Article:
PETALING JAYA,Jan 15: The deadline for the Sarawak state assembly elections, due by August, may be pushed back to October, according to a human rights lawyer.
Simon Siah said the suspension of state assembly sittings meant the Sarawak legislature could not be dissolved until the emergency was lifted.
“This means that the existing mandate of state assembly members will continue to be in effect until Aug 1, when the emergency is scheduled to be lifted.”
By law, elections must be held 60 days after the legislature’s term expires. The Sarawak assembly’s term expires on June 6, and elections must be held by Aug 6.
Should the emergency be lifted only on Aug 1, the assembly could be dissolved at that time, which would mean elections must take place by Oct 1.
Siah said Sarawak government leaders must ensure the state’s rights are not eroded during the state of emergency. Under a state of emergency, the state could not introduce any new law, as the state assembly has been suspended, and the power to promulgate laws rested solely with the Yang di-Pertuan Agong.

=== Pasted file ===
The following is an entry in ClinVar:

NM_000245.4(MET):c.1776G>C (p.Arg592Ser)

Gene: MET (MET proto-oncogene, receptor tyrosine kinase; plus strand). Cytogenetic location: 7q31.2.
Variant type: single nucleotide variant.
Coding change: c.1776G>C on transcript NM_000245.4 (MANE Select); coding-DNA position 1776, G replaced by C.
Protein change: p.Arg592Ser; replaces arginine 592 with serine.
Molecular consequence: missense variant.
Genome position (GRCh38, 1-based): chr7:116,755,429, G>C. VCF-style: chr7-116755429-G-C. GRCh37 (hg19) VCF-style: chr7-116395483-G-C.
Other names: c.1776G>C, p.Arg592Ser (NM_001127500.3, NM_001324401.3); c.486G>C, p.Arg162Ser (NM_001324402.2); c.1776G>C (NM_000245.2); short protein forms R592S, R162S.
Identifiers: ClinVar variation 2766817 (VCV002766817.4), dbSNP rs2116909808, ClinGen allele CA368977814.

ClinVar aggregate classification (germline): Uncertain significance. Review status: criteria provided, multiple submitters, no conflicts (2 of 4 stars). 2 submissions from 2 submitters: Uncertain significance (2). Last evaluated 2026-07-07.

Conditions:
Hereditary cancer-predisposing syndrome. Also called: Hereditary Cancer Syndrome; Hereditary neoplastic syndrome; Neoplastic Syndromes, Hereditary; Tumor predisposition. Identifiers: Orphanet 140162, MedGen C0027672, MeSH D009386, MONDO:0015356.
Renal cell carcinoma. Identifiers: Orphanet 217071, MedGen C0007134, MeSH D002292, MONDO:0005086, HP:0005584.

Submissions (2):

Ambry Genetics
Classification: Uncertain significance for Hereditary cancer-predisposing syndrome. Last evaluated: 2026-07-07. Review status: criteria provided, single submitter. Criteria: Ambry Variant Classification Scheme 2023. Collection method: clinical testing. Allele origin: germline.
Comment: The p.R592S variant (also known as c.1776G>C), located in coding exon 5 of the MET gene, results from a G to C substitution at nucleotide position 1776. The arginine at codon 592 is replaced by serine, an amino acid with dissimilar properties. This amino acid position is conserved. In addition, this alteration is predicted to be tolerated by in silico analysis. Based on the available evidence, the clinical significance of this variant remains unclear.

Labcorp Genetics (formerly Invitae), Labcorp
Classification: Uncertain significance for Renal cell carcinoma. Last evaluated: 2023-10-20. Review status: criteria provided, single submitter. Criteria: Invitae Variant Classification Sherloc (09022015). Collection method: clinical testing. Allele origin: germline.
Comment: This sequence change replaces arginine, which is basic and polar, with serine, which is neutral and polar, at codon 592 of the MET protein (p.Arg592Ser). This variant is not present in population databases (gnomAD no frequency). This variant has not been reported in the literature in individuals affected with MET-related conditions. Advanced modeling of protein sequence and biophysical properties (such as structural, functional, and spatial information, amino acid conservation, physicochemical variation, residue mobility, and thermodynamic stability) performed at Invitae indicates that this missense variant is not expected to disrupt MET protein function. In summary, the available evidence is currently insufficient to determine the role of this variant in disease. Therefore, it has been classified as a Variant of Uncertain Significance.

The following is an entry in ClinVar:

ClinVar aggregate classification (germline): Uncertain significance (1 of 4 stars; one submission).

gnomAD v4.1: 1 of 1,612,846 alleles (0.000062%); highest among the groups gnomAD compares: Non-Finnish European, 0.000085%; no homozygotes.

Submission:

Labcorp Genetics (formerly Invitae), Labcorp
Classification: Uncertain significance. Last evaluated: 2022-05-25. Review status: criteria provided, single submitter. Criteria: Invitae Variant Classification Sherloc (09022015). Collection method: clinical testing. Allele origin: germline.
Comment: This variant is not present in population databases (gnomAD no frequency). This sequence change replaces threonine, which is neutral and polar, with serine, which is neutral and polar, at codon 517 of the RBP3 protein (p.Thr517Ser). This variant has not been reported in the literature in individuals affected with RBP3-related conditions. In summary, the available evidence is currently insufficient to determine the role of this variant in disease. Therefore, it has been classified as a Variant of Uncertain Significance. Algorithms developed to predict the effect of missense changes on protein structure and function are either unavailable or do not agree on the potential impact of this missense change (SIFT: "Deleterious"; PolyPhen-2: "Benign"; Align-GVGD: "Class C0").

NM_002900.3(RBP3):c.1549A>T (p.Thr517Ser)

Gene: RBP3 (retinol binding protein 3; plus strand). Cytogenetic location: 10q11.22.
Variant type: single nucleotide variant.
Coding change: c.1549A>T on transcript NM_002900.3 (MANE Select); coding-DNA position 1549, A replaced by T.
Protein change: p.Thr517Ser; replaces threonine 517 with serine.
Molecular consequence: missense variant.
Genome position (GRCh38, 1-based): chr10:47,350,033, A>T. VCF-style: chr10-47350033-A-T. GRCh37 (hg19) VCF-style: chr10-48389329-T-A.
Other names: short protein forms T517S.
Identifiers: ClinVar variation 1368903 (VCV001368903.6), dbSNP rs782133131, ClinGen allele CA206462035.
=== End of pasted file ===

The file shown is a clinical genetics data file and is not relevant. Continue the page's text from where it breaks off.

“What the state can do is advise the King (through consultation with the prime minister and the Cabinet) to introduce a law for the state if it sees the need for this.”
He said Sarawak leaders in the government are the ones who can safeguard the state’s rights and interests. The federal and state governments should both explain every decision they made that affected the people. They should be transparent on major decisions, particularly those involving public funds, he said.
He reminded state leaders that when a state of emergency was last declared in Sarawak in 1966, it led to the removal of the chief minister, Stephen Kalong Ningkan.
Ningkan had sought to dissolve the state assembly for fresh elections after a political crisis. His attempt failed when the federal government declared a state of emergency, which led to the Sarawak governor calling for a state assembly sitting in which a vote of no-confidence in Ningkan was passed.
“The manner of Ningkan’s removal was questionable. It is one of the wide-ranging effects of an emergency. The erosion of rights during an emergency is always a concern, though I don’t foresee something like this happening this time around.